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Chico State's independent student newspaper

The Orion

Chico State's independent student newspaper

The Orion

Chico State's independent student newspaper

The Orion

Sitting on the grass on my phone

Where can you spend your free time on campus?
Nadia Hill
A graphic of the Patio with a tumbleweed and a cricket.

You’ve been staring at the clock all class and you hardly notice when the professor dismisses you. As you flow into the hallway and out the door with the rest of your peers, you realize you have 30 minutes between classes. 

It is not enough time to leave campus and not enough time to finish work. So, as the crowd of students moves toward the bridge, you just follow them because where else do you go to hang out on campus? 

Chico State doesn’t have many places where students can build communities, and if the campus were to give more freedom to the students, more organic hang-out places would appear.

A third place is a space in a community for people to be at that is neither work nor home. Third places are used as social hubs and are a way for networking, community building and strengthening traffic to fill the area. 

Sociologist, Ray Oldenburg, coined the term in the ‘80s. He emphasized the importance of physical places, as face-to-face interactions deepen interpersonal relationships in a community. 

On the Chico State campus, where are the third places for students – not to study or eat alone – but to simply meet people and build community?

If you like gaming, The Hub is an excellent place to spend some time. There are two big screens, one hooked up to game consoles and one playing TV and movies on a loop. 

The Meriam Library, even without all functioning floors, is a space for students to focus on their studies. While many study groups use this space to connect, in context to third places, schoolwork is akin to work. Community building can happen, but the primary focus usually is completing assignments. 

And just in time for Fall and Winter, the Patio in front of the Wildcat Recreation Center just opened. This is underutilized so far.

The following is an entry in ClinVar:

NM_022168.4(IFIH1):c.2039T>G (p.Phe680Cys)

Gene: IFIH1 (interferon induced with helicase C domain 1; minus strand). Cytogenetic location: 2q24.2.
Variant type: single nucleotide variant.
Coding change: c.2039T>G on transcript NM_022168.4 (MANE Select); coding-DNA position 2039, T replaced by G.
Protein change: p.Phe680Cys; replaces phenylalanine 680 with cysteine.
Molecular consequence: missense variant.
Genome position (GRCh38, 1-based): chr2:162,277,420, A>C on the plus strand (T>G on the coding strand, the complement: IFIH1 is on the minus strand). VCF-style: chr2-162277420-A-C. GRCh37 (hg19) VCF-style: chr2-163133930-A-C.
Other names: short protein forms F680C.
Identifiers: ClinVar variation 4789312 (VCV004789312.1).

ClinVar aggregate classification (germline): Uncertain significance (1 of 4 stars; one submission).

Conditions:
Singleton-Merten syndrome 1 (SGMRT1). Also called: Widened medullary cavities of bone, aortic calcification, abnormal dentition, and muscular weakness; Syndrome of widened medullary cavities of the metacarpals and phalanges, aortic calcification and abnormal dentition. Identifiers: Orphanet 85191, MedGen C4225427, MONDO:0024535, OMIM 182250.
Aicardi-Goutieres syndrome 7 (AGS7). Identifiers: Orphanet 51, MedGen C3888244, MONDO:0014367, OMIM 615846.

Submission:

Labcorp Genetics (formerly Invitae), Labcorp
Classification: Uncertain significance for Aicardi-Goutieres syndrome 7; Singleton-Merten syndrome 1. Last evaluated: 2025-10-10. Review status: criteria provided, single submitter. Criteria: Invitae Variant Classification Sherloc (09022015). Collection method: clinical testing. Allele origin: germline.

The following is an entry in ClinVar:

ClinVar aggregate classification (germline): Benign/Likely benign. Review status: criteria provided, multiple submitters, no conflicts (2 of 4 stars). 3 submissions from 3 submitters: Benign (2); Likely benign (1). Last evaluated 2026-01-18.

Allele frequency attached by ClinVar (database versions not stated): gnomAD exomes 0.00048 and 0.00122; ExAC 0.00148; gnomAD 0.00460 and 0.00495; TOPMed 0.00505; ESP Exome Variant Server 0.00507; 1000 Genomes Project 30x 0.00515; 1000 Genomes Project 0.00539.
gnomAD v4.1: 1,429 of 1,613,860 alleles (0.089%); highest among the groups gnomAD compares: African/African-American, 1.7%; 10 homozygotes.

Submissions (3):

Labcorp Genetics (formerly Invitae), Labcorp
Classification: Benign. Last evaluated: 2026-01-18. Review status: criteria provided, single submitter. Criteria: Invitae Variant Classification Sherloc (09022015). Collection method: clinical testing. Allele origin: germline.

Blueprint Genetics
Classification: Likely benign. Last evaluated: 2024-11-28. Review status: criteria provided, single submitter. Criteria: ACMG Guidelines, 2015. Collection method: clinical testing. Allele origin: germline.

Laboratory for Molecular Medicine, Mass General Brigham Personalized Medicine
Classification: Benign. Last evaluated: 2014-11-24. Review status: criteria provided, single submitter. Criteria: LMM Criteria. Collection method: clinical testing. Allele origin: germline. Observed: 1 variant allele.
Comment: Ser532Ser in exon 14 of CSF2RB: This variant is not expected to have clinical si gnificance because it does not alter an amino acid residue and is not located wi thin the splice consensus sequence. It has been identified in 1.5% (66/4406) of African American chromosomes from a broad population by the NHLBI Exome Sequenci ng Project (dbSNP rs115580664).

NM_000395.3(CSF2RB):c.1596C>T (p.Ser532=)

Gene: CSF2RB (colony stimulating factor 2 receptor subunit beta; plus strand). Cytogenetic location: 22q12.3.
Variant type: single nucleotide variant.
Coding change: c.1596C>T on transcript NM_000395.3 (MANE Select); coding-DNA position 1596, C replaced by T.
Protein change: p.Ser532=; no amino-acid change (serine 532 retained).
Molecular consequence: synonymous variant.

“Once in a while, there will be a couple of people out there,” A WREC employee said when asked if students use the new Patio.

“It’s not functional for students. It’s not logical,” said another employee.

The administration is out of touch with the students and what kind of spaces they would actually like to use. The Hub and sitting outside on the ground are some of the only spaces for students to relax on campus. 

Creative placemaking is the use of arts and culture to shape the general vibe with low-barrier accessibility to allow everyone in a community to be involved.

Projects can range anywhere from hundreds of millions of dollars for a sky bridge across New York City, to a chair being placed on the sidewalk so people can just take a break on their walk. Each successful placemaking project gives the power to the public to further use and build memories within that space.

Placemaking on campus can look like musicians singing around the campfire on a certain night, hanging hammocks from any of the strong trees, or even just more art that people can take selfies with. The goal is to pique people’s interest until the public builds a connection 

Third spaces allow students to engage with each other and their environments. However, the low-barrier approach that creative placemaking values leaves people anxious about whether they can use a public place without explicit permission. People won’t enjoy themselves if they don’t know if they are welcome there.

Removing the stigma of using public spaces without explicit permission will likely lead to more people enjoying places on campus together rather than sitting on a bench on their phones alone.

Opportunities for live music, more public art and lower barriers to use spaces will help build community and interpersonal connections on the Chico State campus. Allow the students to create their own third spaces they will use. 


Nadia Hill can be reached at [email protected]

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